6 Principles for City Transformation Through Church Planting

Discipleship

Editor's Note: As executive catalyst for the church-planting network Mission Orange County, Chris Lagerlof works with churches in 34 cities in Orange County, Calif., to collaborate for the good of their cities and to plant churches that have a city focus.

Here, Lagerlof reflects on more than 30 years of ministry experience to offer six practical principles any church leader can learn from as he focuses on making disciples in his context:

1. Don’t mistake participation for transformation. In Orange County, we get so excited about events and people showing up that we sometimes mistake big attendance for actual transformation. In church planting, a number of the models that have been embraced for the last 25 years are event-driven. They’re about the big events: the preview services and the launch. Church planters and their launch teams often become event planners rather than what they need to be: agents of change.

2. Develop a discipleship strategy before a planting strategy. Often ministers will start a church and experience some success, but they don’t know what to do next. There’s not a discipleship strategy in their DNA. They’ve got lots of people coming, but they’re simply creating attendees, not necessarily disciples.

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3. Be quick; don’t hurry. Renowned UCLA basketball coach John Wooden always told his players, “When we hurry, we make the biggest mistakes. We cut corners, we compromise, and we end up in a different place than where we wanted to be.” I think the reason a lot of church planters hurry is because they want to have regular attendance so they can pass an offering basket and have revenue coming in each week. When you move too fast, you make a series of decisions that kill what your mission and vision are about.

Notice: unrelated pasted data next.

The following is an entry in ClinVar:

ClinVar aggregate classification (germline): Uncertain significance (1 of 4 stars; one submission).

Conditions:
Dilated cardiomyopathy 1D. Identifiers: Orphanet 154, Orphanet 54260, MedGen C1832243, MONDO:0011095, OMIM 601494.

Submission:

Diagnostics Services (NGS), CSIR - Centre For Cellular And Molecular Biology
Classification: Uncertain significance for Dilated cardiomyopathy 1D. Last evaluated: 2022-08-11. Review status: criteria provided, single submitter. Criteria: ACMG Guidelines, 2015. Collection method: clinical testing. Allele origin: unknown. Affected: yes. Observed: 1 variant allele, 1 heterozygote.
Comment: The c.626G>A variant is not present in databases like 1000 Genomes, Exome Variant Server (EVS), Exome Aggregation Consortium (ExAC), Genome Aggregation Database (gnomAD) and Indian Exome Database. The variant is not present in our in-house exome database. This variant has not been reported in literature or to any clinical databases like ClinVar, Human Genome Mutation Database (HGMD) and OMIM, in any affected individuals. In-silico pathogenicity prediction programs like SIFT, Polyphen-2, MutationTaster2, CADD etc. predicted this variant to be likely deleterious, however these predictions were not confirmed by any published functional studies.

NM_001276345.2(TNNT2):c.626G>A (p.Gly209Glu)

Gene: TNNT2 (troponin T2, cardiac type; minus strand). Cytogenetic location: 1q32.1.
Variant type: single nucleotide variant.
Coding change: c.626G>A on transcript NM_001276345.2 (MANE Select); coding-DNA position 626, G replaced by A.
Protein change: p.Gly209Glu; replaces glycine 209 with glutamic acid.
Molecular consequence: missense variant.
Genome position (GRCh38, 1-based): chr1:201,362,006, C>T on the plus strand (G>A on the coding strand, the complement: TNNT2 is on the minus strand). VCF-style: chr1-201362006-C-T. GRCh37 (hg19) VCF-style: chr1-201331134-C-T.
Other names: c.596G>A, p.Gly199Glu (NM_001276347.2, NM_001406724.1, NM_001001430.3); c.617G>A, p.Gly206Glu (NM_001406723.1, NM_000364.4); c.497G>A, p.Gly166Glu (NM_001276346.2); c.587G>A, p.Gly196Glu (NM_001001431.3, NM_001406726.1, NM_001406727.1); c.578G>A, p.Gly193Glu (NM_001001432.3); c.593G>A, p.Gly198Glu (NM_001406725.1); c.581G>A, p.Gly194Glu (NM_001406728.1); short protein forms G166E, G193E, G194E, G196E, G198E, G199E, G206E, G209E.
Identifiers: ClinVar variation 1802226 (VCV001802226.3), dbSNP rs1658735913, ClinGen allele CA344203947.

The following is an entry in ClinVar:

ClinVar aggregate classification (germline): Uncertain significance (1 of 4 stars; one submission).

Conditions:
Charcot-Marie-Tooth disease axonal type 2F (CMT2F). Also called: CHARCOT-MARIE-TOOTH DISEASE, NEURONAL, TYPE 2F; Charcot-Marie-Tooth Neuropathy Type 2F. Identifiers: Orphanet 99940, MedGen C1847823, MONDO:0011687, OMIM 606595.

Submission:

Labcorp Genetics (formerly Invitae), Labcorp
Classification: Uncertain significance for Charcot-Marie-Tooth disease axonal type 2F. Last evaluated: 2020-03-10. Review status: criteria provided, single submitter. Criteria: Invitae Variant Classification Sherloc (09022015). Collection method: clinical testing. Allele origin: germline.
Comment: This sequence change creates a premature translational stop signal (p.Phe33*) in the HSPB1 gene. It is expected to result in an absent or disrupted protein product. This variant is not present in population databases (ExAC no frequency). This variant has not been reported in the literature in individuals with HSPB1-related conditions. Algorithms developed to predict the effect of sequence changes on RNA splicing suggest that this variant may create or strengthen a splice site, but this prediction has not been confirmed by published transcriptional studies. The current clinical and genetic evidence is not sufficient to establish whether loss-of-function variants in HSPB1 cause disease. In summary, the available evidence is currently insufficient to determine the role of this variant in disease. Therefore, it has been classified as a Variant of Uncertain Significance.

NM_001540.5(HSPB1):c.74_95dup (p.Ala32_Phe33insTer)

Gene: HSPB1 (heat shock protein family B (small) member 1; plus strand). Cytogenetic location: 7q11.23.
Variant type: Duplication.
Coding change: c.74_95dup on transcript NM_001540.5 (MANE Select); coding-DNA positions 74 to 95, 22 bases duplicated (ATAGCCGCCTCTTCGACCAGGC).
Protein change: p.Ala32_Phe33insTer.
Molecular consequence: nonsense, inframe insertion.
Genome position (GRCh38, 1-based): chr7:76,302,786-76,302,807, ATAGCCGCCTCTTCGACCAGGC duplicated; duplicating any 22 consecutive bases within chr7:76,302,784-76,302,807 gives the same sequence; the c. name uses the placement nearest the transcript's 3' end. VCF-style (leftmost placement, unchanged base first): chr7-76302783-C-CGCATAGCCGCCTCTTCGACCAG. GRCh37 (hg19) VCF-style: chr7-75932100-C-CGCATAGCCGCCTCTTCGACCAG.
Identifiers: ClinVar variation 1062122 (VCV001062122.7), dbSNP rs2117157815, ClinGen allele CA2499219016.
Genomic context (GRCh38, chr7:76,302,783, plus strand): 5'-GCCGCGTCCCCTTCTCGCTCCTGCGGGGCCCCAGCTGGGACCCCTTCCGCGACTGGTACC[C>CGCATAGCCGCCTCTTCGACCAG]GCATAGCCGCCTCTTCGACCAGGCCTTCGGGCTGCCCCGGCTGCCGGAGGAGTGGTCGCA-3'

4. Plant the gospel before planting a church. If you plant a worship service, people familiar with the church will show up. But if you plant the gospel, the community and the city will show up, and you’ll plant a church with people who are unchurched and don’t know Jesus. So one of the things we try to do—and this is part of the “be quick, don’t hurry” approach—is to help planters understand how important it is to spend time in and even live in a place where someday they’ll plant a church. Build relational equity, and present the gospel before you actually plant.

A church planter I know named Norb Kohler is a great example of a minister who planted the gospel before planting a church. He took spiritual responsibility and ownership for an entertainment center called The District in Tustin, Calif. (movie theater, bowling, shops, restaurants). He spent a year getting to know every single store owner, every manager and every employee. He ate lunch there every day, and they planted Convergence Church in the theater. The church is made up mostly of people who work at and spend time at The District.

5. There’s a huge difference between knowing your demographics and knowing your geography. Demographics tell you who lives in your city, but they don’t tell you how the city works and what is unique about it. Geography is more revealing. Draw a circle around the area where you’re planting a church and ask, "What’s in this circle? Are there schools, a jail or prison, a police station, businesses? How do we develop relationships and serve them?" Or is there a place in that circle that’s just hard spiritually? Ask, "How do we make an initial impact? Is our church ready missionally to make an impact?"

6. If your primary focus is the church, your impact will be limited. When you look through a kingdom lens rather than through the lens of a church, there’s a huge difference in how you envision planting the gospel in your community and city. A church lens tends to focus on just the gospel of salvation as opposed to the gospel of the kingdom, which is much bigger. A church lens focuses on producing people who attend church but don’t necessarily become disciples.

When the church is about four walls and a meeting place, we make disciples for the church instead of making disciples for the world. Disciples for the church tend to show up for church. Disciples for the city tend to be focused on transforming the city and the world.

Chris Lagerlof is a strategic thinker, project specialist and experienced leader with a passion to help leaders and churches move forward by maximizing their focus, clarity and performance. Lagerlof worked for 17 years as a pastor and champion of several ministries at Mariners Church in Irvine, Calif. Connect with him at chris@missionoc.org.

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